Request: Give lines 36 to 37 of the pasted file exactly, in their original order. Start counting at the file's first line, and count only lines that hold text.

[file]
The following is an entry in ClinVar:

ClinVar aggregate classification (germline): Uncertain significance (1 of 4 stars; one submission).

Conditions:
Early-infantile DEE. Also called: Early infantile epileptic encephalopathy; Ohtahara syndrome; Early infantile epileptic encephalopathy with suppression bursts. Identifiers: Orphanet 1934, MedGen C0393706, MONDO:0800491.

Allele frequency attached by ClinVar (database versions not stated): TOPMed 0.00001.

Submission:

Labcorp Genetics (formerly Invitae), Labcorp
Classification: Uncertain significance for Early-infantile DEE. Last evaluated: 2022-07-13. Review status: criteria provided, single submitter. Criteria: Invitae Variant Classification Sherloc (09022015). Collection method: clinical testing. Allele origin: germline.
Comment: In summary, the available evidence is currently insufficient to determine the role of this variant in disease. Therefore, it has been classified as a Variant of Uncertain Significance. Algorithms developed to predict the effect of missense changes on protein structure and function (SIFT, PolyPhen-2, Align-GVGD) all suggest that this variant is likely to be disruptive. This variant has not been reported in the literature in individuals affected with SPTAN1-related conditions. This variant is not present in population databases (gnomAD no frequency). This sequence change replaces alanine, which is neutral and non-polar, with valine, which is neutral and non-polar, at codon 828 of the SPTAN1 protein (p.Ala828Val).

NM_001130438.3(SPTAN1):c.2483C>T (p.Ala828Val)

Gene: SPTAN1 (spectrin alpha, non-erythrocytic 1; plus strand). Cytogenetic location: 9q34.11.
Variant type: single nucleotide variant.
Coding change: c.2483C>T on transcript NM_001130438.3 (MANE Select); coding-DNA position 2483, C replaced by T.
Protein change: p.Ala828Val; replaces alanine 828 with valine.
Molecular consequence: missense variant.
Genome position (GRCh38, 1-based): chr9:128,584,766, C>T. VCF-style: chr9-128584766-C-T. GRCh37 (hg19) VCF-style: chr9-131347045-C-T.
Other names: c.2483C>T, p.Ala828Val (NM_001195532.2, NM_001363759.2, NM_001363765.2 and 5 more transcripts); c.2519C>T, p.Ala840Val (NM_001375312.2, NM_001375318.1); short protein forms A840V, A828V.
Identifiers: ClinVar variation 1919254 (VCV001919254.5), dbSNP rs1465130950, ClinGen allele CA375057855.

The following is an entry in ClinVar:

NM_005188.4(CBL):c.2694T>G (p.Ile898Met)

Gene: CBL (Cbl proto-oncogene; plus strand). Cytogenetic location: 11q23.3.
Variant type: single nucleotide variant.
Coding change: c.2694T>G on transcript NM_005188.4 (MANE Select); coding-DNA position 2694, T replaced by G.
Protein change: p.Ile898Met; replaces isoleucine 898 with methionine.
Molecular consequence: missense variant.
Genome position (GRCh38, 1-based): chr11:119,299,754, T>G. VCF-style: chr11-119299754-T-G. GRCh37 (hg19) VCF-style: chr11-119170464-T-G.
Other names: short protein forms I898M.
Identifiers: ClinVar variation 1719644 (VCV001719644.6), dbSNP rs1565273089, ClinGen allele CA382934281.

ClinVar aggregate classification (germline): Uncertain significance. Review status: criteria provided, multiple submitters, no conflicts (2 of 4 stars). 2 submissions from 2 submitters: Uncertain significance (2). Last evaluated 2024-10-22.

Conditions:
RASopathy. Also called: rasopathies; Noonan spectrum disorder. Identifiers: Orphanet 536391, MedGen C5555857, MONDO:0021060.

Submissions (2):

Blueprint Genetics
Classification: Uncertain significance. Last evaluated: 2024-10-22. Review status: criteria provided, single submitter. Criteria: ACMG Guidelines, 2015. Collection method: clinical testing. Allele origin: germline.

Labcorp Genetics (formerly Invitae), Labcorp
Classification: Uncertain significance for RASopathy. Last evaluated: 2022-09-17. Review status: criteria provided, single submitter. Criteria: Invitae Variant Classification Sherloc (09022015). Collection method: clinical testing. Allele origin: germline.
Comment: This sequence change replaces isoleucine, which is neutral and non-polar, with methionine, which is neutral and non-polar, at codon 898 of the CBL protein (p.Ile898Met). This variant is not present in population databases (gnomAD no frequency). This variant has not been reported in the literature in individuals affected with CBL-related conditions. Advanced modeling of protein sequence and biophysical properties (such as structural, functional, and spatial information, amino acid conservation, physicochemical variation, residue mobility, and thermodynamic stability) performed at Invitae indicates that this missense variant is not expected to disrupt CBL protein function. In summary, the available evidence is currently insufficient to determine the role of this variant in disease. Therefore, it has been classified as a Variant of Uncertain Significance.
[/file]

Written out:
Classification: Uncertain significance for RASopathy. Last evaluated: 2022-09-17. Review status: criteria provided, single submitter. Criteria: Invitae Variant Classification Sherloc (09022015). Collection method: clinical testing. Allele origin: germline.
Comment: This sequence change replaces isoleucine, which is neutral and non-polar, with methionine, which is neutral and non-polar, at codon 898 of the CBL protein (p.Ile898Met). This variant is not present in population databases (gnomAD no frequency). This variant has not been reported in the literature in individuals affected with CBL-related conditions. Advanced modeling of protein sequence and biophysical properties (such as structural, functional, and spatial information, amino acid conservation, physicochemical variation, residue mobility, and thermodynamic stability) performed at Invitae indicates that this missense variant is not expected to disrupt CBL protein function. In summary, the available evidence is currently insufficient to determine the role of this variant in disease. Therefore, it has been classified as a Variant of Uncertain Significance.